Alex Wong/Getty Images; Marta Lavandier/AP
- Trump’s indictment might appear to open the door to the Republican Party ridding themselves of him.
- But the former president has a knack for turning scandal into moments that tighten his grip on power.
- There are also a number of potential pitfalls his current and would-be primary foes will face.
Donald Trump is a marked man, once again.
The first person in American president to be impeached twice, Trump would hold the distinction of being the first former president to be indicted if a grand jury proceeds with an indictment. But Republicans hoping to rid themselves of the former president should be forewarned that he’s repeatedly proven to be remarkably adept at not just brushing aside scandal but twisting it to his benefit.
The pitfalls are plentiful for the rest of the growing 2024 GOP primary field, alluring as it might be to point to the salacious details of an indictment rooted in Trump’s alleged affair with adult film actress Stormy Daniels.
Trump thinks the GOP voters will stand with him. So far, the polling bears that out.
Trump, who has strenuously denied any wrongdoing, has even predicted this himself.
“Oh, absolutely, I won’t even think about leaving,” the former president told reporters after speaking at the Conservative Political Action Conference, per The Hill. Trump, in the way only he can, then added, “probably it’ll enhance my numbers, but it’s a very bad thing for America.”
Stealing Trump’s crown will require any hopeful to siphon off the very voters who have stayed loyal to the former president through so many scandals that a list of related Wikipedia pages nearly spans the entire alphabet. The most recent national poll of Republican voters found that 77% have a favorable view of him.
More importantly, the Quinnipiac survey found that Trump’s margin over Florida Gov. Ron DeSantis actually increased in recent weeks. DeSantis has yet to announce his intentions for 2024, though he is widely expected to run.
Among key parts of the GOP primary coalition, Trump continues to do quite well. An earlier CNN-SSRS poll found a narrower race between Trump, DeSantis, and the rest of the field, but it also showed that 34% of self-described white evangelicals would name Trump as their preferred pick for the nominee. DeSantis had slightly more support among the group, but no one else came close to garnering anywhere near noticeable from a demographic that is highly prized in contests such as Iowa’s first-in-the-nation caucuses.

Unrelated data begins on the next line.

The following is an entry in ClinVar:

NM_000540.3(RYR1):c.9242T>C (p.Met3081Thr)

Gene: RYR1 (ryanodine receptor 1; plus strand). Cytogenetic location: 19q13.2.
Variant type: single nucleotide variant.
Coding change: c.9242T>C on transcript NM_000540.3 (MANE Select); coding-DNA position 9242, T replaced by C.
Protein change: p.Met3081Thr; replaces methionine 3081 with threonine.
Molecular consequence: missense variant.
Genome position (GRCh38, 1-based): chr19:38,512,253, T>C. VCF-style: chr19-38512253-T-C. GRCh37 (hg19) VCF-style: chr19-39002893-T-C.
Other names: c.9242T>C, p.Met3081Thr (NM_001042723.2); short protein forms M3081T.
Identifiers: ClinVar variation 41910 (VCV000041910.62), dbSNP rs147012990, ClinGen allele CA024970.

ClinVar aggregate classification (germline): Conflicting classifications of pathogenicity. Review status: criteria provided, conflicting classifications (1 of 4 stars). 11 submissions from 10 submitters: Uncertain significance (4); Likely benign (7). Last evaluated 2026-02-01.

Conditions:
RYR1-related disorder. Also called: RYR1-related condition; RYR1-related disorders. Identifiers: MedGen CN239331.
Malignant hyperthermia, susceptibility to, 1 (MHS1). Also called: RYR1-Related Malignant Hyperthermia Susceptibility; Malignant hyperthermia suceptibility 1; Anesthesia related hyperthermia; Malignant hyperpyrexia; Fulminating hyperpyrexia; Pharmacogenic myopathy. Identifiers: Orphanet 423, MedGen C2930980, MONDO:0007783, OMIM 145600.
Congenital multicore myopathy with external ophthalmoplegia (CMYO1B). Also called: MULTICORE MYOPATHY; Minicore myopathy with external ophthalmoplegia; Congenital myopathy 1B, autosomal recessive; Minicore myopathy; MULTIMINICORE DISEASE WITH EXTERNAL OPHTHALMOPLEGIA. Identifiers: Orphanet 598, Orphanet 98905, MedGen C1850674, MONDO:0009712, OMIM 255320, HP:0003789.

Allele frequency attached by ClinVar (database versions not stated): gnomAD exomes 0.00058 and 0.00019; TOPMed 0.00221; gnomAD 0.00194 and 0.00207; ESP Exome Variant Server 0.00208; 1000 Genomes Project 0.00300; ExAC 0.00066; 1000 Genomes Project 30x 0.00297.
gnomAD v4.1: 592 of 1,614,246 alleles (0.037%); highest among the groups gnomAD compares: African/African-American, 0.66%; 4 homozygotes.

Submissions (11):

There’s precedent for law enforcement actions against Trump actually helping him
In the wake of the FBI searching his Mar-a-Lago property, Trump received a veritable bear hug from the GOP and what were then and still are his likely opponents for the nomination. DeSantis called the action “totally off the rails.” Even Pence expressed his “deep concern.”
For one of his rivals to directly go after Trump forcefully and directly would seem out of step with the actions of the entire core GOP. It’s also unclear how such a challenger would end up any differently than Liz Cheney, Jeff Flake, Adam Kinzinger, Tom Rice, and any other Republican who has locked horns with Trump.
Jeb Bush’s oft-repeated “lose the primary to win the general” approach is how you end up asking people to “please clap.”
This would put his direct opponents in a difficult position.
The best bet DeSantis, Pence, or anyone else has is to hope that this moment causes megadonors to take pause. Enough private badmouthing and Trump may be forced to do the one thing he appears to hate the most: spend his own money. But even then, Trump’s declining fundraising notably shot up after the Mar-a-Lago raid.
With all these factors in mind, it might not be surprising that, per The Atlantic’s McKay Coppins, some Republicans have resigned themselves to waiting for Trump to die before the party moves on.